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Joseph Slade

Professor


slade@ohio.edu

Areas of Expertise

  • History of Communication and Its Technologies
  • Media and Culture
  • Cultural Processing of Information

My interest in media and culture began while I was a librarian (New York Public Library and Wagner College), developed further as I taught American literature (Long Island University, New York University, and the University of Helsinki), and matured when I founded the Department of Media Arts (radio, television, photography, computer graphics) at Long Island University. I devoted a year in an NEH think tank at the University of Chicago to study of information theory and of the reciprocal relationship between culture and technology. At Ohio University, my teaching and research has revolved around the ways in which messages move through (primarily) American culture, with particular emphasis on how that culture refreshes itself by mining its margins for new ideas. I am especially interested in outlaw discourses (such as pornography), and how those discourses both destabilize and restabilize social structures and practices. More recently, I have focused on organic metaphors of culture, which challenge older thermodynamic models of information and media with concepts of self-organization and the generation of meaning out of noise.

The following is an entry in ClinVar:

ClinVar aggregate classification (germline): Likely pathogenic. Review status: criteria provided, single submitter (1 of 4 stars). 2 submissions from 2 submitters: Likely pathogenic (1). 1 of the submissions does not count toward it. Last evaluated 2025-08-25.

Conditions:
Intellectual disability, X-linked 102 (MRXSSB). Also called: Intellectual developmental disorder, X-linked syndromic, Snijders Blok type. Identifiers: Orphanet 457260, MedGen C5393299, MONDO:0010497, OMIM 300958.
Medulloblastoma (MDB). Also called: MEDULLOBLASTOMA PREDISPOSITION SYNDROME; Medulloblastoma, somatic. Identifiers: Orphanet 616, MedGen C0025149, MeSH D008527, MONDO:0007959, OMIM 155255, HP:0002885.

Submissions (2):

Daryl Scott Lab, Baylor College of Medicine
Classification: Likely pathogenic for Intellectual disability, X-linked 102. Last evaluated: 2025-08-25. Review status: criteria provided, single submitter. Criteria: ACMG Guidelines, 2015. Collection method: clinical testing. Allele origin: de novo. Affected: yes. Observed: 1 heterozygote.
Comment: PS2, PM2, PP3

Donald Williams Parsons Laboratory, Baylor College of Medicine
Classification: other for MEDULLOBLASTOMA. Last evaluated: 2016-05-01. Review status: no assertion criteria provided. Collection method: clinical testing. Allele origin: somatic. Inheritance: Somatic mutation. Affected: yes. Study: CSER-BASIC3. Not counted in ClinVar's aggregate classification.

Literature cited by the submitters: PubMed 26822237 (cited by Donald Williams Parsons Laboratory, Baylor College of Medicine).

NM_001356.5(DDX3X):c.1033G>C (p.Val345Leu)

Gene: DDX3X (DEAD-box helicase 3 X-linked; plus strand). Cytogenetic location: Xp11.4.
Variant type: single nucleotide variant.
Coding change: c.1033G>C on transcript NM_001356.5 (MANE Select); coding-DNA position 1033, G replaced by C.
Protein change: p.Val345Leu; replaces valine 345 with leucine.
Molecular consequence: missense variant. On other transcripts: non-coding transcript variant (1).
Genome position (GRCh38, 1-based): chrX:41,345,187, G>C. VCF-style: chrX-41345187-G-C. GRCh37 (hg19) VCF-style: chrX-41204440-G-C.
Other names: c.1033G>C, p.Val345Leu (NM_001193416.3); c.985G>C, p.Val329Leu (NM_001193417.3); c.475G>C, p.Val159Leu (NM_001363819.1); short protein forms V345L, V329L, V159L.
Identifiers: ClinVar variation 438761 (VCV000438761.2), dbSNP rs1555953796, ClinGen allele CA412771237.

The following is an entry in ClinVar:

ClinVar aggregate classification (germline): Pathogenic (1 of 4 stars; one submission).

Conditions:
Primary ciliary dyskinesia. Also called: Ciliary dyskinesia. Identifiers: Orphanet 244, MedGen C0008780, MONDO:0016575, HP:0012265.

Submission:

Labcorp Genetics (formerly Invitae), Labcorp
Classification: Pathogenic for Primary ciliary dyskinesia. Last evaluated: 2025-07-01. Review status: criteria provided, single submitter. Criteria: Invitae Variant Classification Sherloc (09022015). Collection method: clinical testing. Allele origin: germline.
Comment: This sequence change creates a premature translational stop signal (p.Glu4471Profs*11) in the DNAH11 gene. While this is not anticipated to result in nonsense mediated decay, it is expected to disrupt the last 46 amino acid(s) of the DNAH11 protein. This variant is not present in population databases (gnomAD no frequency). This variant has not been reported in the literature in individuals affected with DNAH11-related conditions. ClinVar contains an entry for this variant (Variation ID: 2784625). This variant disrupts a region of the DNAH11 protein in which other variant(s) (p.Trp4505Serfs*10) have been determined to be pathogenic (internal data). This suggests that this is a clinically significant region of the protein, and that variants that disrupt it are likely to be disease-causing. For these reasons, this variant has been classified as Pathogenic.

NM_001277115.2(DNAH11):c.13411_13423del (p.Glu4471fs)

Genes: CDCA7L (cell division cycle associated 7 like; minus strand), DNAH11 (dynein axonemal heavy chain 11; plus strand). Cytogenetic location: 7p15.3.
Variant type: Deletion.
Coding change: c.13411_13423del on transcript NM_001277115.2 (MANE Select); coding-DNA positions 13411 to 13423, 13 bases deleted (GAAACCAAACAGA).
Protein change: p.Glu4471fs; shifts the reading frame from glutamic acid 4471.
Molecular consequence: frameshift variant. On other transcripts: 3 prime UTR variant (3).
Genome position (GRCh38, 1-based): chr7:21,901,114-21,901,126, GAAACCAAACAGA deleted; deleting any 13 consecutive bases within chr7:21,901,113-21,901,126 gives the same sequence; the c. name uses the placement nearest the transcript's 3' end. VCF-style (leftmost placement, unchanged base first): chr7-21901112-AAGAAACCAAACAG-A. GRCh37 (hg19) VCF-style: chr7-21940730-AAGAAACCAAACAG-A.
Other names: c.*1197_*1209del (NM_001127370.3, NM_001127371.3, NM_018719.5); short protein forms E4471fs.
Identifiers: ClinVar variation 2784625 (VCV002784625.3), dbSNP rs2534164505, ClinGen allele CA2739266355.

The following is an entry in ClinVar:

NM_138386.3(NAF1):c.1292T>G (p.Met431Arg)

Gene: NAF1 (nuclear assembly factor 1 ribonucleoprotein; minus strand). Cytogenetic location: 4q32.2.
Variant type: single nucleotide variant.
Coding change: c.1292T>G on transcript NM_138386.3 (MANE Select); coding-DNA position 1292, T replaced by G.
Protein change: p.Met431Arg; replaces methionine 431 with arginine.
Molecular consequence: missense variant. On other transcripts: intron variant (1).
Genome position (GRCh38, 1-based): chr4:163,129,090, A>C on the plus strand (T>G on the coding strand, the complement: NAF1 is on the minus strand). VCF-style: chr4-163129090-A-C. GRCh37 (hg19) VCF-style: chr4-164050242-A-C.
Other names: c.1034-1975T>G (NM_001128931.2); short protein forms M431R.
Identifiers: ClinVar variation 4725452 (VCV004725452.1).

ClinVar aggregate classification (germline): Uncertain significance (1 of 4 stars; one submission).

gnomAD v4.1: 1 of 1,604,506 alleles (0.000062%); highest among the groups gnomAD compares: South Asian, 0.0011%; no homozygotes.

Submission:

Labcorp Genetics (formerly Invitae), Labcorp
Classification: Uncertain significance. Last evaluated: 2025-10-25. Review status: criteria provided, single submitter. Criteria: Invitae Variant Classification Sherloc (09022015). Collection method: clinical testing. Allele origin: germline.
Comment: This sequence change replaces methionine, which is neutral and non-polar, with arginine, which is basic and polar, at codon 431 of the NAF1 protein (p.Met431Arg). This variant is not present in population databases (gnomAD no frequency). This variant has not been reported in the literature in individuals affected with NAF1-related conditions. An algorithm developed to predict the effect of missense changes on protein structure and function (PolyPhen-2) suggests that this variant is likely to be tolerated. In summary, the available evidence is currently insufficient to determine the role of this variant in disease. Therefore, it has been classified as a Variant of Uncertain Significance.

Consulted and lectured in Russia, Finland, Estonia, Latvia, Lithuania, Thailand, South Korea, Fiji, and Qatar.

Publications
 Thomas Lake Harris and the Brotherhood of the New Life (1974); Thomas Pynchon (2 eds. 1974, 1990); Pornography in America (2000); Pornography and Sexual Representation: A Reference Guide (3 vols., 2001); Beyond the Two Cultures: Essays in Science, Technology, and Literature (co-editor, 1990); The Midwest (co-editor, 2004); and several dozen essays, articles, and reviews.

Education
 Ph.D. American Literature, New York University
 M.A. Comparative Literature, Southern Methodist University
 B.A. Philosophy, Southern Methodist University